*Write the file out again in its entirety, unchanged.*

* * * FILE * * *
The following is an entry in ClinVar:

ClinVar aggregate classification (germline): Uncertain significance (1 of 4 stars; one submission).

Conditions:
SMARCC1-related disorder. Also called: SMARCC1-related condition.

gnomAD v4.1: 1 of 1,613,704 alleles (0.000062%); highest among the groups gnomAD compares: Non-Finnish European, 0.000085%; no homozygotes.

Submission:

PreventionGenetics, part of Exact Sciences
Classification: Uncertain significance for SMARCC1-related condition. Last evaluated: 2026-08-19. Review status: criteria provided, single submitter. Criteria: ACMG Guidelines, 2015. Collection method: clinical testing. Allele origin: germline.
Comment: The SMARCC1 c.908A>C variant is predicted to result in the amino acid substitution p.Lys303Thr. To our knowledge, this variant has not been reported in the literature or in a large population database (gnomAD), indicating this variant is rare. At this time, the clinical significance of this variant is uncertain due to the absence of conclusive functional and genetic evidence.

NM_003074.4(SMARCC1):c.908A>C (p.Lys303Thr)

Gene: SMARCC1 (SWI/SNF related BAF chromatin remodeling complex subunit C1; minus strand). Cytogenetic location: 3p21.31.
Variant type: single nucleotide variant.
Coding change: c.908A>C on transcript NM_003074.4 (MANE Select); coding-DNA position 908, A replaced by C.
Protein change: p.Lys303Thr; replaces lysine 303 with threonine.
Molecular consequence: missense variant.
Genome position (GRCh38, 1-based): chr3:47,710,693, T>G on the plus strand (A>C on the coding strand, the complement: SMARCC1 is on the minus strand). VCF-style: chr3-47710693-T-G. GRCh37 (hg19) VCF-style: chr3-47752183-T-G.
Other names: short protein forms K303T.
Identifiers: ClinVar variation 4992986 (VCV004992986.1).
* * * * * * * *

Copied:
The following is an entry in ClinVar:

ClinVar aggregate classification (germline): Uncertain significance (1 of 4 stars; one submission).

Conditions:
SMARCC1-related disorder. Also called: SMARCC1-related condition.

gnomAD v4.1: 1 of 1,613,704 alleles (0.000062%); highest among the groups gnomAD compares: Non-Finnish European, 0.000085%; no homozygotes.

Submission:

PreventionGenetics, part of Exact Sciences
Classification: Uncertain significance for SMARCC1-related condition. Last evaluated: 2026-08-19. Review status: criteria provided, single submitter. Criteria: ACMG Guidelines, 2015. Collection method: clinical testing. Allele origin: germline.
Comment: The SMARCC1 c.908A>C variant is predicted to result in the amino acid substitution p.Lys303Thr. To our knowledge, this variant has not been reported in the literature or in a large population database (gnomAD), indicating this variant is rare. At this time, the clinical significance of this variant is uncertain due to the absence of conclusive functional and genetic evidence.

NM_003074.4(SMARCC1):c.908A>C (p.Lys303Thr)

Gene: SMARCC1 (SWI/SNF related BAF chromatin remodeling complex subunit C1; minus strand). Cytogenetic location: 3p21.31.
Variant type: single nucleotide variant.
Coding change: c.908A>C on transcript NM_003074.4 (MANE Select); coding-DNA position 908, A replaced by C.
Protein change: p.Lys303Thr; replaces lysine 303 with threonine.
Molecular consequence: missense variant.
Genome position (GRCh38, 1-based): chr3:47,710,693, T>G on the plus strand (A>C on the coding strand, the complement: SMARCC1 is on the minus strand). VCF-style: chr3-47710693-T-G. GRCh37 (hg19) VCF-style: chr3-47752183-T-G.
Other names: short protein forms K303T.
Identifiers: ClinVar variation 4992986 (VCV004992986.1).